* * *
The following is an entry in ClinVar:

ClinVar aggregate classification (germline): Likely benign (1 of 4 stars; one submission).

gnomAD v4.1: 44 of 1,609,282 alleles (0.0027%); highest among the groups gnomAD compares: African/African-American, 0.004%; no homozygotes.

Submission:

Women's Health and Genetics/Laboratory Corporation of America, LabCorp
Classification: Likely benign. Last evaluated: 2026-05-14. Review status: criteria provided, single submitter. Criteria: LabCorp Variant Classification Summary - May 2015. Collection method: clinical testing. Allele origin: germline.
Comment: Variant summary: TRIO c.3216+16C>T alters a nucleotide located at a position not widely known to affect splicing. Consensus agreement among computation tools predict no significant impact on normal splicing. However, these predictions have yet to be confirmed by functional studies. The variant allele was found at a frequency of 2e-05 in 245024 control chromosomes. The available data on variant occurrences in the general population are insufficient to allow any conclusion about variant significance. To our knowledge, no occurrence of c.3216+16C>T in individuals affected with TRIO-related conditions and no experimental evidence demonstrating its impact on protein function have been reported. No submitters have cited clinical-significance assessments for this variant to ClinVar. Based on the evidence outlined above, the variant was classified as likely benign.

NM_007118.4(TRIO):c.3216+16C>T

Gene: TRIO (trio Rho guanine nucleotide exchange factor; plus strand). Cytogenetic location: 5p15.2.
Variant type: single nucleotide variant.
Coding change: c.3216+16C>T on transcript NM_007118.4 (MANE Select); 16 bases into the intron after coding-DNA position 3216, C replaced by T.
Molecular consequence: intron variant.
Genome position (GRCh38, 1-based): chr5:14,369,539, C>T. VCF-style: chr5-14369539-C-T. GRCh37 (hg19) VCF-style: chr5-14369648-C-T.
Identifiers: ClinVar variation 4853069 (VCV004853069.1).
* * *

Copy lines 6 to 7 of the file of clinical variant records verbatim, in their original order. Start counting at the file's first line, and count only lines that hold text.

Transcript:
Classification: Likely benign. Last evaluated: 2026-05-14. Review status: criteria provided, single submitter. Criteria: LabCorp Variant Classification Summary - May 2015. Collection method: clinical testing. Allele origin: germline.
Comment: Variant summary: TRIO c.3216+16C>T alters a nucleotide located at a position not widely known to affect splicing. Consensus agreement among computation tools predict no significant impact on normal splicing. However, these predictions have yet to be confirmed by functional studies. The variant allele was found at a frequency of 2e-05 in 245024 control chromosomes. The available data on variant occurrences in the general population are insufficient to allow any conclusion about variant significance. To our knowledge, no occurrence of c.3216+16C>T in individuals affected with TRIO-related conditions and no experimental evidence demonstrating its impact on protein function have been reported. No submitters have cited clinical-significance assessments for this variant to ClinVar. Based on the evidence outlined above, the variant was classified as likely benign.